New Eastern Corridor road develops craters

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The Asikuma portion of the much talked-about Eastern Corridor road has started developing some potholes and in some cases, craters.

To this end, the contractor, GS International Developers from China, has begun repair works to correct the defects on portions of the road under the direction and supervision of the Ghana Highways Authority.

The defects, which could be seen on several spots of the road between Aum Junction and Peki-Tsibu stretch, have made road users and residents question the quality of work executed by the Chinese contractors.

A drive on the road by Daily Guide revealed that other portions of the road had developed death traps, particularly at Anum junction and Peki-Dzake.

At the places where the craters and the potholes could be seen, Daily Guide also observed that the bitumen was flaky hence, the disintegration.

More so, the asphalt layer also appeared to be tearing apart.

Last Tuesday when Daily Guide visited the stretch, the contractors were seen working assiduously to correct the defects.

According to sources, instead of the contractors scooping the affected spots and reconstruct them, they were rather patching them, which might not last long.

The craters were said to have developed less than a month a month after President John Mahama had visited the site as the Chinese contractors reportedly rushed through the job because of the intended visit of the president.

According to insider sources, instead of three overlays before compressing the surface of the road, the contractors did only one and compressed it, which has started developing the cracks in less than two months of the president’s visit.

The Asikuma to have section of the Eastern Corridor road is a Ghana government funded project which stretches along 45 kilometers. Works on the road began in December, 2011, after several years of unfulfilled promises of its commencement. It was expected to be completed in December 2013, yet the project is far from completion, five years after its commencement.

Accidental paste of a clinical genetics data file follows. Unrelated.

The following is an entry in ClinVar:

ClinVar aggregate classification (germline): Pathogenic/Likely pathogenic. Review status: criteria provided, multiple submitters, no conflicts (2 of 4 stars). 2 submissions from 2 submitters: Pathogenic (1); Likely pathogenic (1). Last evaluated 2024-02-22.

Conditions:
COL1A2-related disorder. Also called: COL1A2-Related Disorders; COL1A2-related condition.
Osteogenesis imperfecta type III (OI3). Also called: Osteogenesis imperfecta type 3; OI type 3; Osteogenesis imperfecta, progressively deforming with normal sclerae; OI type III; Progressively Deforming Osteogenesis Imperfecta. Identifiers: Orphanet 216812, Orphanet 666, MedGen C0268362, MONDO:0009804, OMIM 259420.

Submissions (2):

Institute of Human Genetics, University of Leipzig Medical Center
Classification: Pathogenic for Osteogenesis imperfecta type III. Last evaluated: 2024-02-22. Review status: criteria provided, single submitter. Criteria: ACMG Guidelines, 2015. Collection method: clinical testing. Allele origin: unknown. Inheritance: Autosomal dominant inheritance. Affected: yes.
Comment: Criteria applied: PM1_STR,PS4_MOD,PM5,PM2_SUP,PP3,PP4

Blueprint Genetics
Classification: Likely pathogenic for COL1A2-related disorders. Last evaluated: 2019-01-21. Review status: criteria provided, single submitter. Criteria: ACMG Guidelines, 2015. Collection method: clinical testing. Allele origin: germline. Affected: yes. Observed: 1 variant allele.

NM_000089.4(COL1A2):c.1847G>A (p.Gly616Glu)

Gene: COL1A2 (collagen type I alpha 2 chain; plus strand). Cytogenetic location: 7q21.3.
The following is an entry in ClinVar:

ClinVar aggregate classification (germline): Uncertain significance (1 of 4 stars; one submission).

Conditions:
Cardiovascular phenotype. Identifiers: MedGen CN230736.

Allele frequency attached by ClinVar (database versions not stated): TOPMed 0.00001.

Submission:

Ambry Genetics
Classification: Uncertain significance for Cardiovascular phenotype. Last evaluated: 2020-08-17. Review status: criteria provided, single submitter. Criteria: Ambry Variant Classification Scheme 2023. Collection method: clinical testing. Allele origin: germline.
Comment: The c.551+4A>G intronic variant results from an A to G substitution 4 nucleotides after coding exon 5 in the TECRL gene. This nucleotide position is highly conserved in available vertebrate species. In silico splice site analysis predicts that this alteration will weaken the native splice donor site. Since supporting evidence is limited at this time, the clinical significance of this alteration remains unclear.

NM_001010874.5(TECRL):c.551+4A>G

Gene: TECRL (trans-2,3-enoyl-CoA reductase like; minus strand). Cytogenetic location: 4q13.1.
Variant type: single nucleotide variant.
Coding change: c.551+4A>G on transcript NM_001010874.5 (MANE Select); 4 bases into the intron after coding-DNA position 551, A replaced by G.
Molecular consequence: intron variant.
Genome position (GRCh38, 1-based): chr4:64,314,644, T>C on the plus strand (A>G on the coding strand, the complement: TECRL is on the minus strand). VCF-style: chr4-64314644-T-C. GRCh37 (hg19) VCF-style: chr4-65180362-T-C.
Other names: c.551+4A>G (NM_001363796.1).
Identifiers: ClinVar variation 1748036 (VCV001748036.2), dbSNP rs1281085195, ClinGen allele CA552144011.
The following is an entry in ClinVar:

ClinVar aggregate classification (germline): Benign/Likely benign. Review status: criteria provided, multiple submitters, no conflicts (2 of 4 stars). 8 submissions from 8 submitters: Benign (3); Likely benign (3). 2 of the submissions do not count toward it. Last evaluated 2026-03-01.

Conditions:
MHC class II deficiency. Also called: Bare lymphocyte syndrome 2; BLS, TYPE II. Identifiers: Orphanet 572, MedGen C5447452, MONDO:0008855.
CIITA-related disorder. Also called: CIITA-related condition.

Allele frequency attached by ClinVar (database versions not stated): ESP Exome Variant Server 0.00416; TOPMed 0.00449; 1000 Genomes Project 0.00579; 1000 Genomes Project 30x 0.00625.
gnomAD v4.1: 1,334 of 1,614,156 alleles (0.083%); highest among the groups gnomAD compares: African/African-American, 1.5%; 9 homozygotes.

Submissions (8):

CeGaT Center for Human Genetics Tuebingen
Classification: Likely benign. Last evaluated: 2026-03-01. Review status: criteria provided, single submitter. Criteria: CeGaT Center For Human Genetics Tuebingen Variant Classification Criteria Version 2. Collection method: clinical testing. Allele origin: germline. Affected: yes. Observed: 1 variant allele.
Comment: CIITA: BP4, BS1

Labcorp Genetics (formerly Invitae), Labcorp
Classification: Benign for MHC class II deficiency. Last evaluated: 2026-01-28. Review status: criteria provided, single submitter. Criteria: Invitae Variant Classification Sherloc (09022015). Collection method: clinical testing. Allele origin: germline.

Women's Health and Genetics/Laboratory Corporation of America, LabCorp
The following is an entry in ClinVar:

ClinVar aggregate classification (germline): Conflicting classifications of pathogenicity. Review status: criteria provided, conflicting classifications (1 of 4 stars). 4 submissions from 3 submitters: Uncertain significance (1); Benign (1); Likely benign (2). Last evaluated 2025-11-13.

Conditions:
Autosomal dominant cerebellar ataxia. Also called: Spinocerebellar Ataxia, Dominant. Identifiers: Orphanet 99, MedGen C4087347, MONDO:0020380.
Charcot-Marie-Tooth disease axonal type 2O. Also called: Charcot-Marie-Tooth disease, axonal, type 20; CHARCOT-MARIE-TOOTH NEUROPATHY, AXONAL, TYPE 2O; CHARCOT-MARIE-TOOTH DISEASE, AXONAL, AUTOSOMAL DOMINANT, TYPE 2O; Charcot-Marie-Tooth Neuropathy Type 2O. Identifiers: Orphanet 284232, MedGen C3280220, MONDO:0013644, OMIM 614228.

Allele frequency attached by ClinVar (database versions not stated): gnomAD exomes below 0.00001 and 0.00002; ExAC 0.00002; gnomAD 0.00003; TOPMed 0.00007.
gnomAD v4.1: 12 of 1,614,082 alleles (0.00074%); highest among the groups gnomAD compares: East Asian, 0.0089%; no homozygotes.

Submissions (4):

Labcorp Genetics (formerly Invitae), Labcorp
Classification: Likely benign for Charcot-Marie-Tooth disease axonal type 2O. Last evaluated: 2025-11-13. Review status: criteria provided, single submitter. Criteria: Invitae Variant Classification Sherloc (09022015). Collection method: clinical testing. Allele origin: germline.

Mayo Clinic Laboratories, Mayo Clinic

Mahama’s visit

In March this year, the president and a team of government officials and other appointees inspected the road. Ahead of the visit, the contractors were seen busily leveling and asphalting it. After the visit the president commended the contractors for a ‘good work done.’

However, two months later the road has started showing some worrying defects.

So far, the single carriage road has been given the first asphalt layer which started in 2014 from the Anum junction to Tsibu.

However, the road was opened to traffic earlier this year as part of measures to reduce travel time, as vehicles had to go through Anyrawase to Kpeve for those going to Gemane, Kpalime, in South Dayi and Kpando in North Dayi, Hohoe and beyond. Some travellers to Hohoe and beyond also used the Ho-Fume road which is substantially completed.

Construction process

Speaking with the resident engineer of the project, Abu Mohammed confirmed the defects on the road saying “we are aware. We have detected some challenges in the road construction. They are not necessarily potholes but a combination of defects. We can say they are failings on the road.”

Mr. Mohammed, who is also a Principal Engineer at the Ghana Highways Authority (GHA), noted that the defects on the road were as a result of the inconsistent thickness of the first asphalt layer applied on it.

He said the nature of the defects indicated that certain portions of the road had less than the 6cm thickness – some having, 5, 5 and 3cm thickness.

He could not tell whether it was intentional on the part of the contractors or not, but was happy that the temporary opening of the road to traffic and the rains had exposed the failings.

Company’s explanation

A supervisor of the company, who gave his name as Lee, speaking through a Ghanaian interpreter, said that the defects were not any big deal and that all the areas affected would be rectified. More so, the road is not yet completed and that another layer of asphalt of 5cm would be applied to ensure durability.

 

Source: Daily Guide

 

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